The harvest of the latest cherry varieties in the highlands of Aragon will start this week. “We expect to produce around 1,000 tons of cherries this year. We'll begin to harvest the Santina variety between June 5 and 7. This is a well-known mid-season variety that has good caliber and a lot of sugar because it's grown in the mountain area between 840 and 1,050 meters above sea level,” stated Alberto Perez Millan, manager of Mountain Cherry. “The farm is also on the north face of the mountain, so the fruit is less affected by the sun and, as it experiences a greater thermal difference between day and night, the cherries are harder and have a greater accumulation of sugar.”
Since it is a late variety, this fruit is not affected by the weather adversities of late spring. Despite this, a significant percentage of the Mountain Cherry plantation is covered by anti-hail mesh. “70 of the 100 hectares cultivated with cherries are protected by meshes, two of which are colored with the flag of Spain, which can be seen from the air. The fruit that is underneath the anti-hail mesh ripens more slowly than the cherries grown outdoors. They are ready about 10 days later which favors the entry of the fruit into the market when the early campaign is already over.”
Alberto started Mountain Cherry 16 years ago, and since then its cherries are marketed both in the national market and in the export market. Based on data from 2022, Aragon currently produces approximately 41% of Spain's cherries and, unlike other stone fruits in the region, the cherry industry has continued to increase its surface area, grow new varieties, and increase its professionalization, even after the Russian veto, which was a turning point for the entire sector. “The cultivation of cherries in Aragon is very modernized, there is a great specialization and producers make use of the latest techniques and genetic developments,” Alberto stated.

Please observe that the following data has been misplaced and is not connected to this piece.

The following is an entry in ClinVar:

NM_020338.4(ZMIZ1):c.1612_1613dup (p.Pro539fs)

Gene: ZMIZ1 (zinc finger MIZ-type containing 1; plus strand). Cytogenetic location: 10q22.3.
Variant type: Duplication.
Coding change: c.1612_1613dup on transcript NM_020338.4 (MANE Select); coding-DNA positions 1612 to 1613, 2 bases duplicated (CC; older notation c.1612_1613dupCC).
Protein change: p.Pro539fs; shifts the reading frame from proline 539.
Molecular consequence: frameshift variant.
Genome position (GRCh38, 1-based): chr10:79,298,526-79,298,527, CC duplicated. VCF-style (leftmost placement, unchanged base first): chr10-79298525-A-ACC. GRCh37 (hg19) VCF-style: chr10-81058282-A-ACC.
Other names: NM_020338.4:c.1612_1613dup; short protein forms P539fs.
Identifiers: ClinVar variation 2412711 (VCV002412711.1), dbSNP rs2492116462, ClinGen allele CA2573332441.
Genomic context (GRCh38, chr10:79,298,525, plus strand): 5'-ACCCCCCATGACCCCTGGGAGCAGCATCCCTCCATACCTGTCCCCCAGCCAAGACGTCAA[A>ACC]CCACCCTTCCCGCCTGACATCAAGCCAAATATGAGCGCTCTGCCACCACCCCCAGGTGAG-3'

“Since they are late cherries, the fruit was still in a very green state and the rains were good for them.”
The long-awaited Spanish campaign began several weeks ago with very positive forecasts, but the recent rains have had an uneven impact on the different production areas. Unfortunately, after months of waiting for their arrival, the rains at the end of May in Extremadura have caused such serious damage to the crops that the mayors of northern Caceres have even asked to declare a declaration of disaster in the area. “Fortunately, in our case, these rains have benefited us. Since our cherries are later varieties, the fruit was still in a very green state and the water helped them gain weight without suffering significant cracking problems. In fact, we are already noticing that, after the news in Extremadura, interest in the supply of cherries from this area has increased.”
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